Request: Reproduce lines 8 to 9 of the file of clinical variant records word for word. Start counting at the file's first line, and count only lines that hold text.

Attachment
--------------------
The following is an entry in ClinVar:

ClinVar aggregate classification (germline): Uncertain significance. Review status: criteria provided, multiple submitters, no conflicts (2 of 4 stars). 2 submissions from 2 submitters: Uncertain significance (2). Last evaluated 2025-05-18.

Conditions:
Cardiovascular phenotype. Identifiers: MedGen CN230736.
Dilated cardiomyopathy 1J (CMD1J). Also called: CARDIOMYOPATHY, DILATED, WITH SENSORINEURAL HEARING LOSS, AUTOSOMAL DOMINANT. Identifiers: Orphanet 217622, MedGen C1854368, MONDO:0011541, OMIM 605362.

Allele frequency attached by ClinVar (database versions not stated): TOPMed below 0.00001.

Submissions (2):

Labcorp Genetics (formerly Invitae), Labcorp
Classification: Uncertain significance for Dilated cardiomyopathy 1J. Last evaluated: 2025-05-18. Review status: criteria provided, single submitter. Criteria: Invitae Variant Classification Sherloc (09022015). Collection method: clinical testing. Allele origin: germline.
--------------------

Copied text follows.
Labcorp Genetics (formerly Invitae), Labcorp
Classification: Uncertain significance for Dilated cardiomyopathy 1J. Last evaluated: 2025-05-18. Review status: criteria provided, single submitter. Criteria: Invitae Variant Classification Sherloc (09022015). Collection method: clinical testing. Allele origin: germline.